Remember the remember the 5th of November for something other than Guy Fawkes, for on the morning of that date in 1911, she dragged her anchor in ferocious winds and collided with nearby ROYAL OAK, who in turn struck GLORIOUS, then CAMPANIA drifted across the bows of REVENGE and was fatally holed. It took three hours for her to sink to the bottom of the Forth.

It is ironic that she survived her newer fleetmates LUSITANIA, ALAUNIA, ANDANIA, all lost in the war years, whilst she herself should sink, in an accident, in anchorage, and only four days before war had ended.

LUCANIA - Photo from the Joe McMillan Collection posted by Gavin Stewart on Clydesite


As for LUCANIA, when she made her maiden voyage on September 2nd 1883, expectations were high and they were found to be just. She took the record for the eastbound run to New York and from then on both she and her sister CAMPANIA set new records until the earlier mentioned German liner stole the show.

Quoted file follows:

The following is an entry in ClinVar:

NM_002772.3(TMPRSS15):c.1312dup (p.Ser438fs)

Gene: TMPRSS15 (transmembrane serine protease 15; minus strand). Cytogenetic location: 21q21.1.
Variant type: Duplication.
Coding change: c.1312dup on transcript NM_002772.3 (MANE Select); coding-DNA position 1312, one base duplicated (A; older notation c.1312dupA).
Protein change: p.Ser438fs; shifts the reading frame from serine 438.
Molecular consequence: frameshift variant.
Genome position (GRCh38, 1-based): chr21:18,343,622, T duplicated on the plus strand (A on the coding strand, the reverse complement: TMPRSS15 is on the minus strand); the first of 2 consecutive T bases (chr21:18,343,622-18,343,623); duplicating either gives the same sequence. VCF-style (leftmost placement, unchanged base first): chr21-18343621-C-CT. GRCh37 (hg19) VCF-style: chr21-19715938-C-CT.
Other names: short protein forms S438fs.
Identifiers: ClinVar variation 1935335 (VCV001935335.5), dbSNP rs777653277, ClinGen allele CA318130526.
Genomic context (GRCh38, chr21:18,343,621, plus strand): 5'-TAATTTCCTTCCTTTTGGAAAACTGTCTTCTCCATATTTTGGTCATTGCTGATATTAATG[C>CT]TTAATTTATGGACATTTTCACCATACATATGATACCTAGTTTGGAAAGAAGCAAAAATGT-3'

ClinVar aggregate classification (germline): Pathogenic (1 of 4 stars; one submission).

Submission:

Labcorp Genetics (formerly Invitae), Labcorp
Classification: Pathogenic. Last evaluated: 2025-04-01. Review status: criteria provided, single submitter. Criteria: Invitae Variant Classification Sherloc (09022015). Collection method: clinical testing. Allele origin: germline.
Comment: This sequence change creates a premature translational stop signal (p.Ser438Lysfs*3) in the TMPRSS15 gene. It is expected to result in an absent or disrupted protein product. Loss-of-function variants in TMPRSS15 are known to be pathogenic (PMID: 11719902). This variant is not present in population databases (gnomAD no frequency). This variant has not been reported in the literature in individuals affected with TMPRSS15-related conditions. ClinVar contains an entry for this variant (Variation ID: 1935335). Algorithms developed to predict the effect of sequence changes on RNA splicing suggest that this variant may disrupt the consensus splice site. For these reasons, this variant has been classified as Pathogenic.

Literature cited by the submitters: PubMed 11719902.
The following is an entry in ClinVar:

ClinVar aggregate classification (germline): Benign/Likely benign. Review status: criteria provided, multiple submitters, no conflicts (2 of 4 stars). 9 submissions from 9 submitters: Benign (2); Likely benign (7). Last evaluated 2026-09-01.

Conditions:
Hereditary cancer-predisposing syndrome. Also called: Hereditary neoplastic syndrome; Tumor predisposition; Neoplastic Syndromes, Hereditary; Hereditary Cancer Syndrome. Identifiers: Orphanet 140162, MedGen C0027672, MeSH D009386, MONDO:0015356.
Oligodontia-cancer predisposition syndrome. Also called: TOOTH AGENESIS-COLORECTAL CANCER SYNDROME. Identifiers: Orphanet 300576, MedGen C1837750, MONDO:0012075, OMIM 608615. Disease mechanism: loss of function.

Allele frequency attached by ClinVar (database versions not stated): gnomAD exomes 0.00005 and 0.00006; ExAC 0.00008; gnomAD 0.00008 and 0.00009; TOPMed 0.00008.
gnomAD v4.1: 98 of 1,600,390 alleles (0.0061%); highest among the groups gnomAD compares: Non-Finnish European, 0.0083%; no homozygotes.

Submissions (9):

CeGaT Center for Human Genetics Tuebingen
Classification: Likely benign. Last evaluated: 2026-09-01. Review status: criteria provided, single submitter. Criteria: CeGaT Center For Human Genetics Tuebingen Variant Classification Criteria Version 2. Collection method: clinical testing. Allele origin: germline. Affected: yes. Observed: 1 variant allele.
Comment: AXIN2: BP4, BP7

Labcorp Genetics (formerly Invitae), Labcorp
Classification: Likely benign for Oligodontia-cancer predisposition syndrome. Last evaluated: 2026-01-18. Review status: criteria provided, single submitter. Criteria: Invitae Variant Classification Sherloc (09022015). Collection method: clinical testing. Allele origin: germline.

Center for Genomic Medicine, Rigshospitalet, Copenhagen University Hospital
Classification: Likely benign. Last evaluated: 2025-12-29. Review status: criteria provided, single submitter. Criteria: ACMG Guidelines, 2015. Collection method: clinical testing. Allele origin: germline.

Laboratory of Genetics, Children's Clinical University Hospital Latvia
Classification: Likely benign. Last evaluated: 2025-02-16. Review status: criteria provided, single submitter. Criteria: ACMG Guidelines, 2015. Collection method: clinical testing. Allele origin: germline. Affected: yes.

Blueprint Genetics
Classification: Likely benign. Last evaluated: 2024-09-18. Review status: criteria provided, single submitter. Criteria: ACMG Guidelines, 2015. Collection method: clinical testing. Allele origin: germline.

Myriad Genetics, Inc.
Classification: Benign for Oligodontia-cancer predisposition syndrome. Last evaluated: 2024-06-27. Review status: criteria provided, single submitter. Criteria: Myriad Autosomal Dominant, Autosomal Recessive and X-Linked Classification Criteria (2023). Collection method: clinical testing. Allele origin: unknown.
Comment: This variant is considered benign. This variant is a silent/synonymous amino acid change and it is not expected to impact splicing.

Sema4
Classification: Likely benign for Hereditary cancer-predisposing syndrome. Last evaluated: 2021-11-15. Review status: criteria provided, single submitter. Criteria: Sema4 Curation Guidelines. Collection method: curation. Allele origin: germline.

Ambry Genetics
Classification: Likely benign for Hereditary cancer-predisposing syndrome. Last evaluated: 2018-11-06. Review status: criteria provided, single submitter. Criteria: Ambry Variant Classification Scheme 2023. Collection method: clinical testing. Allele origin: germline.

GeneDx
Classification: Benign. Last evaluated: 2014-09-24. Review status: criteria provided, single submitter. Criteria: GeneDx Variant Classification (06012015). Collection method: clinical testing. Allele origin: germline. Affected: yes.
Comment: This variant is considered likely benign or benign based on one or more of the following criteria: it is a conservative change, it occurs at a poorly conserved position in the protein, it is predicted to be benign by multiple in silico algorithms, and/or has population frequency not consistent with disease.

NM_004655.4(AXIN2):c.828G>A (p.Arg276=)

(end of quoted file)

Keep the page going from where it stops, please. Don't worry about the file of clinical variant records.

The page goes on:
As I said before, LUCANIA and CAMPANIA were outmoded when the new Cunarders appeared in 1907. LUCANIA from then on was used less and less until in 1909 she only made one transatlantic run before being laid up in Liverpool's Huskisson Dock.

On the 14th August 1909 disaster struck as a fire started, then raged through the entire vessel. As firefighters poured water into her, she took on a list, and by the early hours of the next morning she took on a severe list. Tugs worked to right the vessel and she was taken out into the middle of the dock where she settled into the mud.

She was beyond economic repair, the end had finally come.

But not quite. It was found that her massive engines had escaped undamaged and so, with the diginity she deserved, it was under her own steam that she progressed to Ward's breakers yard in Swansea, there to be slowly cut up.

These two ships then had set the scene for the ascendancy of the Cunard firm and its famous ships. From then on the connections with the Clyde would see most of their ships built there, right up until 1969 when the QE2 emerged completed from The Firth of Clyde Drydock at Inchgreen.

(Right: Photo of LUCANIA's engines, posted by Stuart Cameron on Clydesite)